Reposted from October 2018…
Now when it comes to talking about Dia de los Muertos… as a white, middle aged, blond haired, green eyed guera, I consider myself no entitled-ass expert over here or anything. But know this- while I am not Mexican by birth I married one, we’re raising three, AND I made alters for Dia de los Muertos before the movie Coco came out. To further prove my bit of street cred, I totally love all things to do with the Mexican culture. Also I’m taking Spanish lessons on Rosetta Stone. So like… Yo tengo sandwiches, ya dig?
Continue reading “Dia de los Muertos Ofrenda… no Offend-a”
So- I’m just going to put this out there to the universe that maybe if it could stop with the making-people-I-love-drop-dead shit that’d be great. What am I comfortable with putting on the page? Or can even verbalize? I guess that loss and grieving is ubiquitous and is just the payment we give for loving others? Sure. Why not.
I had a Dutch teacher (she used to bike 15 miles to class with one of her pet rats in a carrier and then teach the class in sweaty bike shorts. The rat would sit on her desk. College is weird.) who didn’t really ever feel a need to stay on the Dutch topic at hand and would often digress into Buddhist thinking/teaching she was mulling around. One Tuesday morning (Ma’am, it’s too damn early for this crap.) she was talking about how we should see the loss of a baby as equally tragic as a 90 year old who was one day away from death. That all life is weighted equally. And yeah… that’s a big nope. Nope, nope, nope, ye ol’ rat loving professor. In Dutch? Rat liefhebbende proffessor. (How did I only make a B in this class? It’s 60% English and conjugated like Yoda… sheesh)
But life potential, happiness conglomerated, and the opportunity of having experienced much outta a long lifetime- it DOES come into play. And the death too- not too painful, and not too sudden… It’s a complex formula that never quite gets us to a “good death” but it makes the loss easier if you know your grandmother lived life to the fullest. If she was 89. And had the opportunity to laugh hysterically with all the other wives of their RV traveling/gambling group at a male stripper in Vegas doing a basketball player routine that one time back in the 80s. And then tell her granddaughter about it all those years later. And many other, inappropriate and hysterical stories. No shrinking violet- life is too short to waste it being meek- I think that’s the main lesson I learned from her.
Pfft. How great could she have been if she hadn’t taught her teenaged granddaughter to draw on a pair of eyebrows already?
She was a good one, that lady. I will miss her.
She was tiny but she was mighty.
And may my own toddler follow in her namesake’s footsteps with that same mirth flickering in her eyes all of her live long days.
I’d LIKE to think sharing this article is not like drinking spoiled milk and going “oh my God- taste this!”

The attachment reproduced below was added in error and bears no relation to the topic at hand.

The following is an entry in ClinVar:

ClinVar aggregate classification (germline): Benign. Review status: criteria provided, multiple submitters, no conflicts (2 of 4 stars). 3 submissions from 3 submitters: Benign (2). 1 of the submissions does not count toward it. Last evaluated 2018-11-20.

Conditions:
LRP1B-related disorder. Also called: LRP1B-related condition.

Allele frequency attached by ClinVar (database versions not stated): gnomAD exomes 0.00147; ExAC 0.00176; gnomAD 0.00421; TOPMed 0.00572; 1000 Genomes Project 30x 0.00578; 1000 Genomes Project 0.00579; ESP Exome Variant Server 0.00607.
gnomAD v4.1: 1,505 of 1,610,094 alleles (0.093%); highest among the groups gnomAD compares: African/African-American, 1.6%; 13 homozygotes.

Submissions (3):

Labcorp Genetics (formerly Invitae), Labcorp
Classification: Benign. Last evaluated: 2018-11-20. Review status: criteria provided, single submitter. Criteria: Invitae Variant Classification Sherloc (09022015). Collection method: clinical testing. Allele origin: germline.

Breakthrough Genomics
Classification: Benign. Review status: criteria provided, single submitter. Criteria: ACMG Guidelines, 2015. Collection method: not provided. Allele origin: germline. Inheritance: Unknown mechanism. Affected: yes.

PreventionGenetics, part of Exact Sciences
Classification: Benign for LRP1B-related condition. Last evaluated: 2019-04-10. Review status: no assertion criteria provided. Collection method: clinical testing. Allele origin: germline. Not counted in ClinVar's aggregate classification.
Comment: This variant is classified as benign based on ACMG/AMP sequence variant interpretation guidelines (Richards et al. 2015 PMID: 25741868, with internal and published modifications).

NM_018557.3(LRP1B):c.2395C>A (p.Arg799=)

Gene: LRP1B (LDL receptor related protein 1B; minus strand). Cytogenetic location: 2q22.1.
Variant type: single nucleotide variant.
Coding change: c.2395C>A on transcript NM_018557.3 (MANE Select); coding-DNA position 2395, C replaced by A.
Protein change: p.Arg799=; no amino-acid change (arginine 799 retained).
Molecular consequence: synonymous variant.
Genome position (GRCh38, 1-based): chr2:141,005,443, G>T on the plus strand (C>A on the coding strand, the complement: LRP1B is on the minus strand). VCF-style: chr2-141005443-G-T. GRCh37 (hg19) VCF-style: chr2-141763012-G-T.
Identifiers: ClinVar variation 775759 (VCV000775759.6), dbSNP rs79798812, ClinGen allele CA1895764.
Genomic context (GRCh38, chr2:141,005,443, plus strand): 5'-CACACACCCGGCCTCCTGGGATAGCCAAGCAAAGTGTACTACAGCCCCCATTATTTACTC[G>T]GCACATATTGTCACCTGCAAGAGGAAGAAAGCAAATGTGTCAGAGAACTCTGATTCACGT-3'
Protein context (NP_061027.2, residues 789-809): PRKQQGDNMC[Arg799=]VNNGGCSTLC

It was hard to read. Read it!
It’s an article by a favorite writer of mine about mothering her dying friend through Hospice care. And the whole article is lovely and haunting, what with it’s ripping the curtain back from the Wizard of Oz- only it’s Death, always Death behind the curtain. (Jesuschrist, woman. Downer much on a Sunday?) So yes- the whole article is hard to read- but important. The thought that gets me is that her friend asked for champagne, right before she died. She was told, “No, it’s 6am we don’t have any champagne.” God help me- god help me to give someone champagne. Please – please let someone give me champagne before I die if that’s what I want. Agh. It’s the detail that gets me on that. For some reason that’s the thing that haunts me.
I think it haunts me because I can draw correlations to my grandfather’s last day. He was very antsy. Plucking at the arms of his wheel chair. Agitated. He wanted to stand repeatedly. In the middle of a small concert of hymns. In his room. In the hallway. I called an orderly over each time. We heaved him up by his belt and under his arms. He stood for as long as he could each time. It was important to him. I hope it was his champagne.
On that afternoon I got him a new tank of oxygen. Wheeled him around the facility. Here’s the garden. Here’s your room. Here’s the other hallway. He fell asleep looking out a window in the main living space as I rubbed his shoulders and hummed Silent Night- just like I hummed to my children. The window was overlooking a large red oak tree. The tree was pretty but I picked that one because it also overlooked Dean Word Construction Company’s back property. You could see all sorts of loaders, and backhoes, and heavy equipment. I thought he’d like that.
I sat with him as he slept. And when my Aunt and Uncle got there I left for home. It was just hours later my brother called me to say he died in his sleep as my Dad and my aunt sang and played piano for him. He won his long fight.
Anyway. I don’t know what my point on this one was. I saw some correlations between that article and past experience and it’s opened the wound that is everyone’s mortality for me a bit. It’s… all okay though. Because it has to be- because it’s always been the truth here- the price we pay for being here is to eventually leave and I get that. And that’s okay too. Not easy in the slightest, I’ll sure as hell tack that on though.